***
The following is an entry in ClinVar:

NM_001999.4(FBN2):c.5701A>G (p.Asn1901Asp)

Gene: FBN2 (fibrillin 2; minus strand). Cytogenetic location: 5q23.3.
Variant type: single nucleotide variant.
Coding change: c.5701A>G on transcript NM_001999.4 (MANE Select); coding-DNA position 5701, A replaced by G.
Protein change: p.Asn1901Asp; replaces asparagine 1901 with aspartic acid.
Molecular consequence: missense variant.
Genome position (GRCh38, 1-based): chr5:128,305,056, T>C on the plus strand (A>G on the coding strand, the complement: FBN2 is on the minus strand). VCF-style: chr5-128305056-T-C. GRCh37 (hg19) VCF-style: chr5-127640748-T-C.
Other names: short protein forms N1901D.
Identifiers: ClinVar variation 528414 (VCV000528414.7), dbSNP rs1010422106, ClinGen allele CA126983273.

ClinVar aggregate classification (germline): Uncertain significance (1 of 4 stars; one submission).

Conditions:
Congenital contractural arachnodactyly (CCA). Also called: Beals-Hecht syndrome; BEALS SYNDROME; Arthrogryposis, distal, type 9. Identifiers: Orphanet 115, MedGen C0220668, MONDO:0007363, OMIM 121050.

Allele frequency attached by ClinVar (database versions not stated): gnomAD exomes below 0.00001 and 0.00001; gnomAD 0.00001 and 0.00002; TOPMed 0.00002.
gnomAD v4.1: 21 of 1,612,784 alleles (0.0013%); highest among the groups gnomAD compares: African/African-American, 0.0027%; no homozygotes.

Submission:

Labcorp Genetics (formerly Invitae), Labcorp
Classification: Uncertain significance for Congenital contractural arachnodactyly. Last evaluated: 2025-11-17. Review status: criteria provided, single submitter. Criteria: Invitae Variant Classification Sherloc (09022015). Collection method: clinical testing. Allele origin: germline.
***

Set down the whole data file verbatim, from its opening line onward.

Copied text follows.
The following is an entry in ClinVar:

NM_001999.4(FBN2):c.5701A>G (p.Asn1901Asp)

Gene: FBN2 (fibrillin 2; minus strand). Cytogenetic location: 5q23.3.
Variant type: single nucleotide variant.
Coding change: c.5701A>G on transcript NM_001999.4 (MANE Select); coding-DNA position 5701, A replaced by G.
Protein change: p.Asn1901Asp; replaces asparagine 1901 with aspartic acid.
Molecular consequence: missense variant.
Genome position (GRCh38, 1-based): chr5:128,305,056, T>C on the plus strand (A>G on the coding strand, the complement: FBN2 is on the minus strand). VCF-style: chr5-128305056-T-C. GRCh37 (hg19) VCF-style: chr5-127640748-T-C.
Other names: short protein forms N1901D.
Identifiers: ClinVar variation 528414 (VCV000528414.7), dbSNP rs1010422106, ClinGen allele CA126983273.

ClinVar aggregate classification (germline): Uncertain significance (1 of 4 stars; one submission).

Conditions:
Congenital contractural arachnodactyly (CCA). Also called: Beals-Hecht syndrome; BEALS SYNDROME; Arthrogryposis, distal, type 9. Identifiers: Orphanet 115, MedGen C0220668, MONDO:0007363, OMIM 121050.

Allele frequency attached by ClinVar (database versions not stated): gnomAD exomes below 0.00001 and 0.00001; gnomAD 0.00001 and 0.00002; TOPMed 0.00002.
gnomAD v4.1: 21 of 1,612,784 alleles (0.0013%); highest among the groups gnomAD compares: African/African-American, 0.0027%; no homozygotes.

Submission:

Labcorp Genetics (formerly Invitae), Labcorp
Classification: Uncertain significance for Congenital contractural arachnodactyly. Last evaluated: 2025-11-17. Review status: criteria provided, single submitter. Criteria: Invitae Variant Classification Sherloc (09022015). Collection method: clinical testing. Allele origin: germline.